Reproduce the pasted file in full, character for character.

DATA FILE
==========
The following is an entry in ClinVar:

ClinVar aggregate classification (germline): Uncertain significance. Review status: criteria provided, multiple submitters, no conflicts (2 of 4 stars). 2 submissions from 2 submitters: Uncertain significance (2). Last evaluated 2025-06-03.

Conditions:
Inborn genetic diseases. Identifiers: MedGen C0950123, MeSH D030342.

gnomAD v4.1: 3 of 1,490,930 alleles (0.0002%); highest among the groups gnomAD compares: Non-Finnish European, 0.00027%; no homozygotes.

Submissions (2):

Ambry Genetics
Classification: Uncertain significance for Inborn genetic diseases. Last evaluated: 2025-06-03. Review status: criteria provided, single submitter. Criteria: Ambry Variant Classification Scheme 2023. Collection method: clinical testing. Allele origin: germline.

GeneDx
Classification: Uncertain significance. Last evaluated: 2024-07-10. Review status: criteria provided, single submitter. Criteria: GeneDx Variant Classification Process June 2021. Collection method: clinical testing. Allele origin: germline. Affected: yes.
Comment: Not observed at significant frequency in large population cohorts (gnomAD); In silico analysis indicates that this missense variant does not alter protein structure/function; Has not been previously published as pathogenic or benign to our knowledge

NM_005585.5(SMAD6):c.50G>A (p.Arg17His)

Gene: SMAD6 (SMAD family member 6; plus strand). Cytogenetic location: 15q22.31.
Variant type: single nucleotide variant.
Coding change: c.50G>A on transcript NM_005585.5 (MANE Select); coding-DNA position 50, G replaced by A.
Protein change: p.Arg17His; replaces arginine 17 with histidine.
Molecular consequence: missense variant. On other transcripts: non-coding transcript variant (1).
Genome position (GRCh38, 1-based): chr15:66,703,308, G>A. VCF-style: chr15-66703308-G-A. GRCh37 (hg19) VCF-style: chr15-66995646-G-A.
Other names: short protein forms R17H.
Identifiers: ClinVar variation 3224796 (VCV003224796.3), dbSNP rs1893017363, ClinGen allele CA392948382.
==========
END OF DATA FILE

The following is an entry in ClinVar:

ClinVar aggregate classification (germline): Uncertain significance. Review status: criteria provided, multiple submitters, no conflicts (2 of 4 stars). 2 submissions from 2 submitters: Uncertain significance (2). Last evaluated 2025-06-03.

Conditions:
Inborn genetic diseases. Identifiers: MedGen C0950123, MeSH D030342.

gnomAD v4.1: 3 of 1,490,930 alleles (0.0002%); highest among the groups gnomAD compares: Non-Finnish European, 0.00027%; no homozygotes.

Submissions (2):

Ambry Genetics
Classification: Uncertain significance for Inborn genetic diseases. Last evaluated: 2025-06-03. Review status: criteria provided, single submitter. Criteria: Ambry Variant Classification Scheme 2023. Collection method: clinical testing. Allele origin: germline.

GeneDx
Classification: Uncertain significance. Last evaluated: 2024-07-10. Review status: criteria provided, single submitter. Criteria: GeneDx Variant Classification Process June 2021. Collection method: clinical testing. Allele origin: germline. Affected: yes.
Comment: Not observed at significant frequency in large population cohorts (gnomAD); In silico analysis indicates that this missense variant does not alter protein structure/function; Has not been previously published as pathogenic or benign to our knowledge

NM_005585.5(SMAD6):c.50G>A (p.Arg17His)

Gene: SMAD6 (SMAD family member 6; plus strand). Cytogenetic location: 15q22.31.
Variant type: single nucleotide variant.
Coding change: c.50G>A on transcript NM_005585.5 (MANE Select); coding-DNA position 50, G replaced by A.
Protein change: p.Arg17His; replaces arginine 17 with histidine.
Molecular consequence: missense variant. On other transcripts: non-coding transcript variant (1).
Genome position (GRCh38, 1-based): chr15:66,703,308, G>A. VCF-style: chr15-66703308-G-A. GRCh37 (hg19) VCF-style: chr15-66995646-G-A.
Other names: short protein forms R17H.
Identifiers: ClinVar variation 3224796 (VCV003224796.3), dbSNP rs1893017363, ClinGen allele CA392948382.